Friday, December 8, 2017

Review of Remy Bumppo's Puff: Believe It Or Not

Once upon a time I went to a show and it was called Puff: Believe It Or Not. It was by Eugène Scribe and translated by Ranjit Bolt. It was directed by Nick Sandys. It was about a man named Albert (Joshua Moaney) who had come back from military service in Algeria. He was in love with his friend Maxence's (Gregory Geffrard) sister Antonia (Netta Walker). But her brother wanted her to be married to someone rich, so he arranged for her to be married to the Comte de Marignan (Christopher Sheard). But Antonia's friend Corrine (Kelsey Brennan), the daughter of of Cesar Degaudets (David Darlow) who people think is one of the richest men in the country, wanted to marry the count herself. Everyone, except Albert, starts lying to everyone else about their money, their writing, and their affections. I love a good farce, and this play really delivered that. It also has a very good point, which is that one of the problems with society is that lying is considered acceptable and even necessary for power and stature. I thought this was a really fun show. I love these kind of plays, and I had never heard of this one before, but I really enjoyed it.

The romantic tension between Albert and Antonia was so hilarious. Literally, they could not look at each other without looking they were having an aneurysm. It was so funny to see them back away from each other, look at each other longingly, realize they were looking at each other longingly, look away embarrassed, then have to look again. It was really adorable because it is very relatable for a lot of people--if their crushes like them back. They both seem to have standards that they want to meet for each other, but they would give each other up just so they can be worthy of each other. I think they are two really good eggs who aren't willing to lie for anything, which shows they are a good match for each other. Nobility isn't always the right choice, though, because sometimes the noble choice isn't good for anyone. The count, on the other hand, ends up doing something noble, even though he just thinks he is pretending to do something noble. I think the writer does think you should lie sometimes when it is needed, but he is still critiquing some of the lies people tell.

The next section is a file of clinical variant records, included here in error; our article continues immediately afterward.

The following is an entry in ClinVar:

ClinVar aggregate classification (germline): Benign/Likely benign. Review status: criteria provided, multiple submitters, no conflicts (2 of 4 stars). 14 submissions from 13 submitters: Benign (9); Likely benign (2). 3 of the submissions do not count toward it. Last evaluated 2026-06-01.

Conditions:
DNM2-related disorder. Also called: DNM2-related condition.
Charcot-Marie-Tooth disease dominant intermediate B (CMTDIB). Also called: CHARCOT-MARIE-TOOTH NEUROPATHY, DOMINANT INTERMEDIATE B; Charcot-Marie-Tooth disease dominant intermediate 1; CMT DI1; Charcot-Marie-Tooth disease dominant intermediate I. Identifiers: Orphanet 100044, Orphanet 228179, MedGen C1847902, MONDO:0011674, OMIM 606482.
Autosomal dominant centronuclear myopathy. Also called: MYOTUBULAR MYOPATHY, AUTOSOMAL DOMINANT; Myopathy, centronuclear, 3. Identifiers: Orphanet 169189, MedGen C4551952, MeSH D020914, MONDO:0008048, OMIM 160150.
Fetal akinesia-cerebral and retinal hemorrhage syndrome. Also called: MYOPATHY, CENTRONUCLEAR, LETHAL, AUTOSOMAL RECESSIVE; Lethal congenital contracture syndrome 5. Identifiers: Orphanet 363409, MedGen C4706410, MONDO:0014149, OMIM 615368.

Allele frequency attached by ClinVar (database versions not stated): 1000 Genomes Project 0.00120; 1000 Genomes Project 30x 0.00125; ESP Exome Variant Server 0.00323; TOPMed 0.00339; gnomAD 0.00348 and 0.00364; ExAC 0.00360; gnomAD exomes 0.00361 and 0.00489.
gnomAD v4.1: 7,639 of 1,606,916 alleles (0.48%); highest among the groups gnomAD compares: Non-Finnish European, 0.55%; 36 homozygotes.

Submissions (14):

The other relationship in this show is a revenge relationship. The count had sent very romantic lying letters to Corinne, so that she wouldn't write nasty things about him in the newspaper, but then when she finds out the letters are lies, she begins to plot her revenge: marrying him (thunder). I think it is pretty hilarious because it is not what you are expecting someone's revenge to be. It's funny to see her try to seduce him in all these various ways and him not paying attention to her. It might be sad, except she doesn't seem to care. She wants to marry him in spite of himself. She is also writing these memoirs which are highly exaggerated and very funny. This ends up being a really big plot point, which I think is a really great way to tie together the story.

The set (by Joe Schermoly) and costumes (by Rachel Lambert) really contribute a lot to the humor in the show. When the lights come up in the beginning of act two, you see that the set is now all velvet, zebra print, and gold. Everything in the second act is a thousand times bigger and weirder and crazier. The zebra print and gold set your expectations for the rest of the play. And when Corinne comes in with see-through pants and a tiara you're just like "Yep. This play has officially gone insane, and I am loving it."

People who would like this show are people who like love aneurysms, marriage revenge, and see-through pants. I think people should definitely definitely go see this show. It is a smart farce with hilarious and great performances. I loved it!

Photos: Nathanael Filbert

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